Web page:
Maersk and IBM will wind down their shipping blockchain TradeLens by early 2023, ending the pair’s five-year project to improve global trade by connecting supply chains on a permissioned blockchain.
TradeLens emerged during the “enterprise blockchain” era of 2018 as a high-flying effort to make inter-corporate trade more efficient. Open to shipping and freight operators, its members could validate the transaction of goods as recorded on a transparent digital ledger.
The idea was to save its member-shipping companies money by connecting their world. But the network was only as strong as its participants; despite some early wins, TradeLens ultimately failed to catch on with a critical mass of its target industry.
“TradeLens has not reached the level of commercial viability necessary to continue work and meet the financial expectations as an independent business,” Maersk Head of Business Platforms Rotem Hershko said in a statement.
Have to wonder what level of commercial viability it did actually reach. Also, hope someone out there is keeping tabs on all the blockchain projects that were announced since, oh, 2015, and how they’re faring. I seem to recall IBM being enormously keen on it at one point. Going to guess meanwhile that Maersk manages to keep tabs just fine on what’s on its ships.
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1. A bolt of lightning contains about ¼ of a kilowatt-hour of power. Even with recent energy price rises, it’s only worth about 9 pence. [Sarah Jensen]
2. A ‘zhènlóuqì’ is an electrical floor shaker sold on Taobao, used to get revenge on noisy neighbours. [Wang Xinyi]
3. In the UK and Australia, people tend to turn left when entering a building. In the US, they turn right. It’s important to remember if you’re booking a trade show booth. [Marc Abrahams]
4. Using ellipsis in writing signifes the writer is Gen-X or Boomer and can read as confusing, passive-aggressive or even weirdly flirtatious to digital natives. [Kaye Whitehead, from Gretchen McCulloch]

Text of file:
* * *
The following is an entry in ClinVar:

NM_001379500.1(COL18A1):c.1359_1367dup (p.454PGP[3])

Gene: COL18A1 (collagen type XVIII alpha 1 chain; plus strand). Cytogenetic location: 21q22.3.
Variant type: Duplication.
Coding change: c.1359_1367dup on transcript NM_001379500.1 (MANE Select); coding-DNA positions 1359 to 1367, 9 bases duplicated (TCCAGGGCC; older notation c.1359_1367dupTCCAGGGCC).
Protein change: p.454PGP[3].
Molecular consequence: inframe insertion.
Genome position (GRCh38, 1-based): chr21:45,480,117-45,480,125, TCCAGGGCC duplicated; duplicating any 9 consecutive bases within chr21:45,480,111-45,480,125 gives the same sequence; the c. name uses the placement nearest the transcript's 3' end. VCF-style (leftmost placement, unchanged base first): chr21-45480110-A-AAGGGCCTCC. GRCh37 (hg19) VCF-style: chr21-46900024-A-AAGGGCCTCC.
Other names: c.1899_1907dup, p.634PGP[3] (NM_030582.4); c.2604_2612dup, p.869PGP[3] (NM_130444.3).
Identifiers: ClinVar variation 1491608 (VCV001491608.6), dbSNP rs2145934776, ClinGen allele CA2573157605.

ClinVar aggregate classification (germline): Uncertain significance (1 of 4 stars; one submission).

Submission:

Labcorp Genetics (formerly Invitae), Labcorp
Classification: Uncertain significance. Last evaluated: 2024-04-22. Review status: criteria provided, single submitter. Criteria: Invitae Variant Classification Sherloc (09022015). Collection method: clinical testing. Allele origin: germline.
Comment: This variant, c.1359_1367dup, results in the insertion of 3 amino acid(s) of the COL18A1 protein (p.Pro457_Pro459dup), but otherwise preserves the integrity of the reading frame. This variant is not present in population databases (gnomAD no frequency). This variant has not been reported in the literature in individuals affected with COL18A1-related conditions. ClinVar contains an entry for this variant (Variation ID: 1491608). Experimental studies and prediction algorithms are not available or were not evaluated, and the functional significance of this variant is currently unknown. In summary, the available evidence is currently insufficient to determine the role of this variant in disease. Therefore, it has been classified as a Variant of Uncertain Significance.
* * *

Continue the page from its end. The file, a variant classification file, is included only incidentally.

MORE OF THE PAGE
5. CountThings is an very successful app that counts things. It costs $120/month. The templates page shows the things people pay to count. [CountThings]
6. Heavenbanning is a hypothetical way to moderate social networks. Instead of being thrown off the platform, bad actors have all their followers replaced with sycophantic AI models that constantly agree and praise them. Real humans never interact with them. [Asara Near]
Plenty more where those came from, all fascinating. I think No.7 might be one of the best. Though also No.11. Wait, No.13. Oh..
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Noah Shachtman and Adam Rawnsley:
“One of the first products I worked on was polls. And one of the big discussions was around the tradeoffs between integrity and privacy – keeping logs [or each user’s vote] or not. We landed on the side of privacy,” Yoel Roth, Twitter’s former Head of Trust and Safety who resigned this month, told Rolling Stone.
“Polls are more prone to manipulation than almost anything else [on Twitter]. It’s interesting, given his [Elon’s] use of polls,” he added. Several other ex-Twitter employees gave similar assessments.
Twitter did not immediately respond to questions from Rolling Stone, likely because Musk fired the company’s communications team.